the end of World War Two.
3:15 A handful of piano chords bring Delius to
mind but the music pulls itself into focus; almost Brahmsian in
its seriousness. Bowen gradually moves the flow onto more flowery
There is plenty of contrast in this first movement
marked grave - allegro risoluto which is almost Russian
in mood change. There is no academic correctness of form here,
rather lots of red-blooded substance.
0:00 Bowen again opens the movement with a dark
two bar piano introduction.
2:28 The violin reaches up high towards it clouds.
3:48 A beautiful dream-like theme is introduced
by the strings over the piano which is continued throughout the
This section holds its sentimentality in check
impressively offering a particularly good balance of musical conversation
with a Rachmaninov style piano writing, leaving the feel of sad-tinged
fondness; for some lady, surely!
5:00 Bowen has the ability to take the listener
by surprise as some subtle and tender moments follow unexpectedly.
The piano writing in this movement is reminiscent
of Rachmaninov and Franck. The mood overall is one of sadness
and reflection rather than optimism and elation, again this is
maybe Bowen’s recognition of the pain and suffering experienced
in the War.
This music is as masculine as the preceding movement
was feminine. It sounds for all the world like a portrayal of
university students let loose on a city centre.
0:00 A heroic and vigorous opening with a Russian-sounding
0:31 The lyrical and stately second subject is
introduced on the cello and continued to great effect on the piano.
3:13 You can almost visualise the students boasting
and strutting around trying to impress the girls and each other.
The whole movement, which is actually an extended
tarantella is like the cafe scene from Puccini’s La
Boheme and should be played with a smile. I wonder if that
is what Bowen intended? A most marvellous finale!
The Trio in Three Movements does not have
the lyricism of the earlier Horn quintet but makes up for
this with an abundance of passion. The piano writing could never
be described as great but the work is attractive and appealing
which grows on the listener with repeated hearings
Quintet in C major for horn and string quartet
Op. 85 (1927)
The brooding and haunting beauty of the highly
romantic Horn quintet makes one demand to know why this
work has not been established as a staple part of the chamber
music repertoire. Composed in 1927 the horn is prominent from
the start and maintains a subtle dominance over the strings throughout
the majority of the score. Bowen was an accomplished horn player
(as well as violist and a successful concert pianist) and uses
his personal insights to great advantage in this most lyrical
of compositions. I defy the listener not to be moved by the searing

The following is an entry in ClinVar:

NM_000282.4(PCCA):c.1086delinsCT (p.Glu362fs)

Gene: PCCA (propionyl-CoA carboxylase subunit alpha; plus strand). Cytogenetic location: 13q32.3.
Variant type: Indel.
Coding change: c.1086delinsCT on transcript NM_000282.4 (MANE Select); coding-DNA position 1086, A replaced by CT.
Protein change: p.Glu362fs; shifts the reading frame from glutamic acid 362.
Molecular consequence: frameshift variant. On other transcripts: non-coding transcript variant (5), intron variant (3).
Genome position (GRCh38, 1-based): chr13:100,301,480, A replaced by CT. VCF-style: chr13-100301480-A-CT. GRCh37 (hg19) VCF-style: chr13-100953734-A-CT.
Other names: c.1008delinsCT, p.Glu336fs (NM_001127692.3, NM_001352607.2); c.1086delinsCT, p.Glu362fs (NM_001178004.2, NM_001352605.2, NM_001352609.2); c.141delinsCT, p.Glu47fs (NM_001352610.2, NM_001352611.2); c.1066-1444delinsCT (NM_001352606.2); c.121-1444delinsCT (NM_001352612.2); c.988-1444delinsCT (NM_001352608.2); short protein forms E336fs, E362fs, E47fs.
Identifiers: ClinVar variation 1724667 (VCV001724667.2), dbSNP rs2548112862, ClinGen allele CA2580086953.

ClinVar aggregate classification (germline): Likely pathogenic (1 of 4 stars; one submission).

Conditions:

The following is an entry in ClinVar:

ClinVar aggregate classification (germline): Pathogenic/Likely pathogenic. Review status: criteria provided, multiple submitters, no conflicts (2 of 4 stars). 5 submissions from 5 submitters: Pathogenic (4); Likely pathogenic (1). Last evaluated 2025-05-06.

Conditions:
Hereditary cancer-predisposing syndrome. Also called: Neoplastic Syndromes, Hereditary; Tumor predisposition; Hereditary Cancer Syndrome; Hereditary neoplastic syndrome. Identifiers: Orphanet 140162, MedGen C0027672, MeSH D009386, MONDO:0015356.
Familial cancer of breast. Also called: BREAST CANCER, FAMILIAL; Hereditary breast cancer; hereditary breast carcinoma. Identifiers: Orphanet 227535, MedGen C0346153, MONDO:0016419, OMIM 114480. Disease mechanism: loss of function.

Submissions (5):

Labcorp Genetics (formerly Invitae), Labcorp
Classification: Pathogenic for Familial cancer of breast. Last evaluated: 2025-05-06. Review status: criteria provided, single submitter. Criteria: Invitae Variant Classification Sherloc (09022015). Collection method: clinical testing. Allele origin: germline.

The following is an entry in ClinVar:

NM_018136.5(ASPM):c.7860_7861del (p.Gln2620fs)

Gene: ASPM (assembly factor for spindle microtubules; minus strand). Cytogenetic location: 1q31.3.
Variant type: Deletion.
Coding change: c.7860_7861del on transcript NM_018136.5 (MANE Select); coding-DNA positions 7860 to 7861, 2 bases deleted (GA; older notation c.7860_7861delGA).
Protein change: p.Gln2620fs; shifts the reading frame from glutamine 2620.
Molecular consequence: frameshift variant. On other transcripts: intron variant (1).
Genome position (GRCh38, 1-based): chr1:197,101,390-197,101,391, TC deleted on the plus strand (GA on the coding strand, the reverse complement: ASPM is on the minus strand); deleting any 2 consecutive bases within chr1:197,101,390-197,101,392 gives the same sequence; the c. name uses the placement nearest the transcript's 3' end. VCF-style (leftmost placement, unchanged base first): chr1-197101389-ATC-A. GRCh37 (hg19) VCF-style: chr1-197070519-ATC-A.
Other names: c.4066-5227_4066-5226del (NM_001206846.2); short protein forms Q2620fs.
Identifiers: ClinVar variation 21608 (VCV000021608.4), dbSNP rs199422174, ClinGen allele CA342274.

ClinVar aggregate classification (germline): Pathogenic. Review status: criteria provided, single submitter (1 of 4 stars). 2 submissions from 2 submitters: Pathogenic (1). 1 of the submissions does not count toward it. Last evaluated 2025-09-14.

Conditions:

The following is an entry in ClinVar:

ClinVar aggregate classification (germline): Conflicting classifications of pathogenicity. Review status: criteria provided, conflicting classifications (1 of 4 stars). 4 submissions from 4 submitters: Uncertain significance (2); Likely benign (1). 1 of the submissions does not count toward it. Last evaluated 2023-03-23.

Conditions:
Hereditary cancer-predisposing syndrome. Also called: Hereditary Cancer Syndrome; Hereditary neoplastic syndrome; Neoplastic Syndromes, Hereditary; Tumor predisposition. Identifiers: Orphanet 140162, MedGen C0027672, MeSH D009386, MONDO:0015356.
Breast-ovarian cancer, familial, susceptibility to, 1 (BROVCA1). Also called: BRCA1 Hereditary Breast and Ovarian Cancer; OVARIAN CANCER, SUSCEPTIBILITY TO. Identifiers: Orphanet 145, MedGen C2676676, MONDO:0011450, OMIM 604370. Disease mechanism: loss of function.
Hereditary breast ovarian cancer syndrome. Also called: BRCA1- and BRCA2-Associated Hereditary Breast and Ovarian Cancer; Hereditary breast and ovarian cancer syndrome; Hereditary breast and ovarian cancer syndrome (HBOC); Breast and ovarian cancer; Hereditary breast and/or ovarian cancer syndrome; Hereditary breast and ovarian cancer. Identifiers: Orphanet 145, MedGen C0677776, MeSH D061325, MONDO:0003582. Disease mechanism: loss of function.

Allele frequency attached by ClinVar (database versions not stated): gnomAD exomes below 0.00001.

emotions of the andante espressivo slow movement, which
is one of the highlights of this release
0:00 Bowen’s four note horn motif that opens
the work and is subsequently taken up by the strings, dominates
the first movement of the quintet. The motif is identical to the
first movement theme that Vaughan Williams was to use in his Fifth
Symphony; which the great man composed later in 1937-43.
1:39 The bold unison theme presented here is
full of heroic gesture.
2:20 A more relaxed passage is introduced by
the horn and offers a contrast in mood. This is very romantic
music and the cello is prominent.
3:27 A disturbing statement from the viola brings
much agitation to the group but this mood is only temporary.
4:09 The theme that Vaughan Williams used in
his Fifth Symphony returns on the strings and immediately
has a calming effect.
Bowen adds colour to the score by using the horn
like a voice with the music not being exclusively written around
the horn part.
5:51 The staccato accompaniment is very
‘French’ and if I didn’t know I would think we were hearing a
pupil of Franck.
6:11 At this point we are given an infusion of
Schoenberg’s Verklarte Nacht which makes the listener sit-up.
There is a modern sound, at such times, to the harmonies. This
is most proficient writing for the strings with repeated use of
the horn motif.
The coda however feels slightly too rushed.
Gosh, Bowen is in a hurry!
0:00 At first distinctly ‘Delian’ in its harmonies
but after just twenty seconds the effect is clearly that of Richard
Strauss. In fact, the imprint of Strauss is felt consistently
throughout the this lovely andante expressive movement.
2:30 The horn call has a real Straussian feel,
as does this short section with all its pauses, hesitations and
3:21 A real yearning, almost a Grieg-like quality
from the first violin who is then joined by the horn.
4:52-5-14 Bowen uses some really modern sounding
harmonies here followed by a repeat of earlier passages and that
definite touch again of Delius [5:16] and Strauss [5:34].
This movement is clearly a passionate outpouring
0:00 The Finale in 2/4 time but opens
like a Scherzo with pizzicato strings against a
forceful horn theme. The horn and strings could be having a heated
1:50 Shimmering string accompaniment to the horn’s
4:05 A rather surprising fugato passage:
cello-viola-second violin-first violin. But the fugue is
not Germanic, it is light and soon [4:27] heads dreamily upwards
to the heavens.
5:02 With great passion in the writing the celestial
Straussian strings continue their ascension. Now the horn really
begins to sing to a wonderfully satisfying and memorable climax.
My eager anticipation to hear these Bowen chamber
works for the first time was matched by the unadulterated pleasure
and satisfaction from experiencing them. My pleasure has not diminished
with repeated hearings; only enhanced. The Endymion Ensemble gives
absolutely top class performances with the added bonus of a warm
high quality sound. As one has come to expect from Lewis Foreman
the sleeve notes are interesting and most informative.
This 2001 release is certainly on a par with
or perhaps even superior to any of those which comprise the prestigious
Naxos British chamber music series by the Maggini Quartet. The
Bowen Horn quintet is a masterwork that deserves to be
a major player in the chamber music repertory and if it was written
by a more better-known composer such as Vaughan Williams it certainly
would be. Highly recommended.